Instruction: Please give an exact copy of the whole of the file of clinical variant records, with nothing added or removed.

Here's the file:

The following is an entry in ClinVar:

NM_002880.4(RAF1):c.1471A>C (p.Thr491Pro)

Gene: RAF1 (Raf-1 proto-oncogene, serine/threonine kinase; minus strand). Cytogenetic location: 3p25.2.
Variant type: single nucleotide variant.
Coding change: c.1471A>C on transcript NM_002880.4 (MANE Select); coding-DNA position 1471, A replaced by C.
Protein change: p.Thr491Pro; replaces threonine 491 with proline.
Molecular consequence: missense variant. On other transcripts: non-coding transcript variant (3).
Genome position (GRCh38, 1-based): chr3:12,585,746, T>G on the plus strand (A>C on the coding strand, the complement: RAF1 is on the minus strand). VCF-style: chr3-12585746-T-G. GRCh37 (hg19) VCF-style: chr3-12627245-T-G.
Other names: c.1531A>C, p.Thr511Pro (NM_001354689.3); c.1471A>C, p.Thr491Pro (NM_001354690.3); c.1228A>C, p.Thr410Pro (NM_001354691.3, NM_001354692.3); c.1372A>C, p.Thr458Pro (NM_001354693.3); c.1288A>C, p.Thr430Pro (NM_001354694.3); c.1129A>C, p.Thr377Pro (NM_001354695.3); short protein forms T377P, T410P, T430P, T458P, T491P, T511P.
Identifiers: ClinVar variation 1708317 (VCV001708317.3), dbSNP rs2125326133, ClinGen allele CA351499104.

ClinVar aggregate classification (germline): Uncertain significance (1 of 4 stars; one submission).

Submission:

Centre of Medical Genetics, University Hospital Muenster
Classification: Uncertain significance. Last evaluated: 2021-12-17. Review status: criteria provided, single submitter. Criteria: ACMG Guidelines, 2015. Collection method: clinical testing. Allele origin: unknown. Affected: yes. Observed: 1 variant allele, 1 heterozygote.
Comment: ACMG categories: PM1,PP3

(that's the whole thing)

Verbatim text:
The following is an entry in ClinVar:

NM_002880.4(RAF1):c.1471A>C (p.Thr491Pro)

Gene: RAF1 (Raf-1 proto-oncogene, serine/threonine kinase; minus strand). Cytogenetic location: 3p25.2.
Variant type: single nucleotide variant.
Coding change: c.1471A>C on transcript NM_002880.4 (MANE Select); coding-DNA position 1471, A replaced by C.
Protein change: p.Thr491Pro; replaces threonine 491 with proline.
Molecular consequence: missense variant. On other transcripts: non-coding transcript variant (3).
Genome position (GRCh38, 1-based): chr3:12,585,746, T>G on the plus strand (A>C on the coding strand, the complement: RAF1 is on the minus strand). VCF-style: chr3-12585746-T-G. GRCh37 (hg19) VCF-style: chr3-12627245-T-G.
Other names: c.1531A>C, p.Thr511Pro (NM_001354689.3); c.1471A>C, p.Thr491Pro (NM_001354690.3); c.1228A>C, p.Thr410Pro (NM_001354691.3, NM_001354692.3); c.1372A>C, p.Thr458Pro (NM_001354693.3); c.1288A>C, p.Thr430Pro (NM_001354694.3); c.1129A>C, p.Thr377Pro (NM_001354695.3); short protein forms T377P, T410P, T430P, T458P, T491P, T511P.
Identifiers: ClinVar variation 1708317 (VCV001708317.3), dbSNP rs2125326133, ClinGen allele CA351499104.

ClinVar aggregate classification (germline): Uncertain significance (1 of 4 stars; one submission).

Submission:

Centre of Medical Genetics, University Hospital Muenster
Classification: Uncertain significance. Last evaluated: 2021-12-17. Review status: criteria provided, single submitter. Criteria: ACMG Guidelines, 2015. Collection method: clinical testing. Allele origin: unknown. Affected: yes. Observed: 1 variant allele, 1 heterozygote.
Comment: ACMG categories: PM1,PP3